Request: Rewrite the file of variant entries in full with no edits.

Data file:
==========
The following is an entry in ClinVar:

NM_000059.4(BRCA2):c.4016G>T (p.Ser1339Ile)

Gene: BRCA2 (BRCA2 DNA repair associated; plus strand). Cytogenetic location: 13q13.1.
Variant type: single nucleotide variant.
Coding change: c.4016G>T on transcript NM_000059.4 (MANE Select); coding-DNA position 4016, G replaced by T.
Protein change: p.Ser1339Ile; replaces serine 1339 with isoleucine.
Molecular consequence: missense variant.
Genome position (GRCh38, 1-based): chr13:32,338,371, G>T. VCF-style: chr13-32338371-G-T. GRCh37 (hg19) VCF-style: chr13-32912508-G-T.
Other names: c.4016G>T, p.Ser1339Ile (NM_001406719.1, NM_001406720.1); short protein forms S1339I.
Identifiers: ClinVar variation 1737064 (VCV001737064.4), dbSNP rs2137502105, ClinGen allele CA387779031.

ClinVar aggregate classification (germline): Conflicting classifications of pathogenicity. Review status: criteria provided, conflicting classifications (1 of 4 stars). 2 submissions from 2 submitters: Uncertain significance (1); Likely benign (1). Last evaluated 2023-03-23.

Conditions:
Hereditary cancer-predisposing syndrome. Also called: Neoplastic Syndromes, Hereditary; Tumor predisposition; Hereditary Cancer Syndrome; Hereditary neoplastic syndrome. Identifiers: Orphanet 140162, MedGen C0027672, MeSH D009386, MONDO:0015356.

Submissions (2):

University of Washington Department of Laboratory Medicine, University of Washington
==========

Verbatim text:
The following is an entry in ClinVar:

NM_000059.4(BRCA2):c.4016G>T (p.Ser1339Ile)

Gene: BRCA2 (BRCA2 DNA repair associated; plus strand). Cytogenetic location: 13q13.1.
Variant type: single nucleotide variant.
Coding change: c.4016G>T on transcript NM_000059.4 (MANE Select); coding-DNA position 4016, G replaced by T.
Protein change: p.Ser1339Ile; replaces serine 1339 with isoleucine.
Molecular consequence: missense variant.
Genome position (GRCh38, 1-based): chr13:32,338,371, G>T. VCF-style: chr13-32338371-G-T. GRCh37 (hg19) VCF-style: chr13-32912508-G-T.
Other names: c.4016G>T, p.Ser1339Ile (NM_001406719.1, NM_001406720.1); short protein forms S1339I.
Identifiers: ClinVar variation 1737064 (VCV001737064.4), dbSNP rs2137502105, ClinGen allele CA387779031.

ClinVar aggregate classification (germline): Conflicting classifications of pathogenicity. Review status: criteria provided, conflicting classifications (1 of 4 stars). 2 submissions from 2 submitters: Uncertain significance (1); Likely benign (1). Last evaluated 2023-03-23.

Conditions:
Hereditary cancer-predisposing syndrome. Also called: Neoplastic Syndromes, Hereditary; Tumor predisposition; Hereditary Cancer Syndrome; Hereditary neoplastic syndrome. Identifiers: Orphanet 140162, MedGen C0027672, MeSH D009386, MONDO:0015356.

Submissions (2):

University of Washington Department of Laboratory Medicine, University of Washington